ICE spokeswoman Kelly Nantel said that detention officials have acted appropriately and that detention deaths this year are running far below the 29 fatalities reported in 2004, 15 in 2005 and 16 in 2006. U.S. Border Patrol spokesman Doug Mosier said that Ortiz had been caught crossing the border 28 times since 1999 and that Mexican police said he had a criminal history related to narcotics and immigrant smuggling.
Asked about the shooting in El Paso, Chertoff said that it is under investigation but added that increased violence is a sign that smugglers are becoming desperate and that enforcement efforts are succeeding. The Border Patrol reported 753 assaults against officers between October and July, up 18 percent from the same period a year ago.
But amid the security crackdown, city officials said the construction of security facilities and the time-consuming screening of containers, shippers and passengers have only worsened hours-long traffic jams at border checkpoints. A DHS requirement that by 2009 those crossing the border by land must show passports or similar identification documents is expected to further stall traffic.
“Every major auto manufacturer in the world gets the parts to their cars manufactured in Juarez or Chihuahua, from the wire harness in the dash to the lights in the overhead, the headlights, stereo system, you name it. Just about every component is manufactured here,” said Richard Dayoub, president of the El Paso Chamber of Commerce.
“If we take it to a point where the application of these laws in order to more secure our borders slows down commerce from Mexico into the U.S. . . . we’ll all feel it throughout our economy,” he said.
El Paso area law enforcement officials are divided about the role that local authorities should play in helping overstretched federal agents.
Although they say they take seriously the obligation to fight drug smugglers, human traffickers and criminals who prey on immigrants, El Paso’s police chief, Richard Wiles, and the El Paso County sheriff, Lee Samaniego — like many in the United States — disagree about whether police should divert scarce resources to track down immigration violators.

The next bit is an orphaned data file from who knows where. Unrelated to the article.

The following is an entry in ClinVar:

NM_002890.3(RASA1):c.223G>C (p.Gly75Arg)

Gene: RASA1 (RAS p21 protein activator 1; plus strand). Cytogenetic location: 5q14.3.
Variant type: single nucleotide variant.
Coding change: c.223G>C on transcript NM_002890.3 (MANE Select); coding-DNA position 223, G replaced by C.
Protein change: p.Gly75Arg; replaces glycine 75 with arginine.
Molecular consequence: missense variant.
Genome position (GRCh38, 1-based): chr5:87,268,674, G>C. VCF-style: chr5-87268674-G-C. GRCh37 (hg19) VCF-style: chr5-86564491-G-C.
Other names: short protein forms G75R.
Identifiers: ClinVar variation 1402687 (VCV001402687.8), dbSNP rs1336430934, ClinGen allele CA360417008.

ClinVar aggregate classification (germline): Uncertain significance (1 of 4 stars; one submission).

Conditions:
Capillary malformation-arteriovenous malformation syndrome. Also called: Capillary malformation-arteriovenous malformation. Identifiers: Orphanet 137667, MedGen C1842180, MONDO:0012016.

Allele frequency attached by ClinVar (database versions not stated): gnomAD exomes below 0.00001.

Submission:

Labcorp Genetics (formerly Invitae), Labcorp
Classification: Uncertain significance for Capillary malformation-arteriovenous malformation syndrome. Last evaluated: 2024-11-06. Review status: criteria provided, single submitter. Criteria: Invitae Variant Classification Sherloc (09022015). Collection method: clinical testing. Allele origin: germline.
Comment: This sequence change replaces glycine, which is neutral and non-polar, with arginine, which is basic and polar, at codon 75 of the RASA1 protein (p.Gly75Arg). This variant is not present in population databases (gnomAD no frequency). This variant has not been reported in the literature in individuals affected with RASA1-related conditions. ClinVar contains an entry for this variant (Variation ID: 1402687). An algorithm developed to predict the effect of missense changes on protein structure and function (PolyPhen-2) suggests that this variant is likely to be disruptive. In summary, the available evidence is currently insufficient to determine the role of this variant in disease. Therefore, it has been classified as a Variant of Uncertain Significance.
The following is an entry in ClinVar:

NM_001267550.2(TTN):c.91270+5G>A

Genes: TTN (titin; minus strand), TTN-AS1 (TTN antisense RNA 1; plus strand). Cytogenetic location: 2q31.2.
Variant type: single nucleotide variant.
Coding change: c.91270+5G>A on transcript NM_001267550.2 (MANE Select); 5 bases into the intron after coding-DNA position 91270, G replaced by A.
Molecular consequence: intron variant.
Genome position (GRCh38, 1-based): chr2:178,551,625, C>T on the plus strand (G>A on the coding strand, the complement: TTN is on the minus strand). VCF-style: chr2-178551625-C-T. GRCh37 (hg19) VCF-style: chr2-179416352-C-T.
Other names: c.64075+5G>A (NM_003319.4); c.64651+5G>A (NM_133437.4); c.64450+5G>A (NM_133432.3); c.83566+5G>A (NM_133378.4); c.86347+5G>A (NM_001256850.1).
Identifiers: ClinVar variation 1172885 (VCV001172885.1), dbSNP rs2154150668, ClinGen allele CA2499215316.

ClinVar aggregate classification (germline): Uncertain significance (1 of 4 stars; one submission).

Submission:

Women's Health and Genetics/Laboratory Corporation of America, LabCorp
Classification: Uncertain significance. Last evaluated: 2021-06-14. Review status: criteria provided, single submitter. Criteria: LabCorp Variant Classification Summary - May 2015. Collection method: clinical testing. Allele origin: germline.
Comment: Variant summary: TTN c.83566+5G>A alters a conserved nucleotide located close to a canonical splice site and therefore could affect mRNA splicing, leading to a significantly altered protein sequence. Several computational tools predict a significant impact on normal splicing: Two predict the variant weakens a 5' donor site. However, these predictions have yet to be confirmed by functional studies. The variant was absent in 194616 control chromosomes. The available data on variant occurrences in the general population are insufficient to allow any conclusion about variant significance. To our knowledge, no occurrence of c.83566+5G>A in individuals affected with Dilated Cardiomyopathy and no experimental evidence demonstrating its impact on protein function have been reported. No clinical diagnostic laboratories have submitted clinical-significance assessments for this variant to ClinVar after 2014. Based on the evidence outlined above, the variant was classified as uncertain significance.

“I’m a law enforcement officer. I think people need to follow the rules and the laws,” said Wiles, 46, a spokesman for the Major Cities Chiefs Association, whose members lead 63 U.S. police departments. But, he added, “the federal government is responsible to control the borders, to control immigration, and so it needs to step up to the plate and fulfill its responsibility that it’s neglected for years and years.”
Wiles said city leaders fear that police enforcement of immigration laws will discourage crime victims and witnesses from coming forward and will expose taxpayers to greater legal liability if inadequately trained police officers violate the civil rights of legal U.S. residents.
Samaniego, 70, the dean of a group of 27 county sheriffs along the border from California to Texas, disagrees. Since 2005, he has championed Operation Linebacker, a $10 million, state-funded effort that in his 1,054-square-mile county has paid about 10 deputies to support Border Patrol officers.
“There are no advocates for regular citizens who live in fear, who are prisoners on their own farms and ranches because of an insecure border,” said Samaniego’s chief deputy, Jimmy Apodaca, who added that a third of the 45,000 people arrested on state crimes and booked into the county jail in 2004 were illegal immigrants.
Still, Samaniego retreated last year, halting the use of vehicle checkpoints and the practice of referring illegal immigrants accused of no crimes directly to Border Patrol agents. The changes came after the American Civil Liberties Union filed suit, saying citizens’ rights were violated, and after 3,000 residents signed a petition calling for the sheriff to resign.
During his two-day trip to El Paso last week, Chertoff acknowledged that he is pushing a new way to get things done at the border, while insisting that he knows that a “one-size-fits-all blanket approach” will not work. “Piling on security by just putting a lot more things on the border” won’t resolve the situation unless the United States also cuts down demand for illegal workers in the interior and creates a legal channel of temporary workers, he said.
“We don’t want to destroy the border in order to save it,” he added.
Still, Chertoff said, steps that will cause unhappiness or serious economic consequences are needed to reestablish Washington’s credibility after decades of inaction. Doing nothing about enforcement, he said, “is the approach that bred cynicism” among the American public.
“I recognize we have a situation where we allowed circumstances to develop over 30 years — frankly with the complicity of the American people, who have been complacent,” Chertoff said. Now, he said, “we have to do something about it.”
News researchers Aruna Jain and Bob Lyford contributed to this report.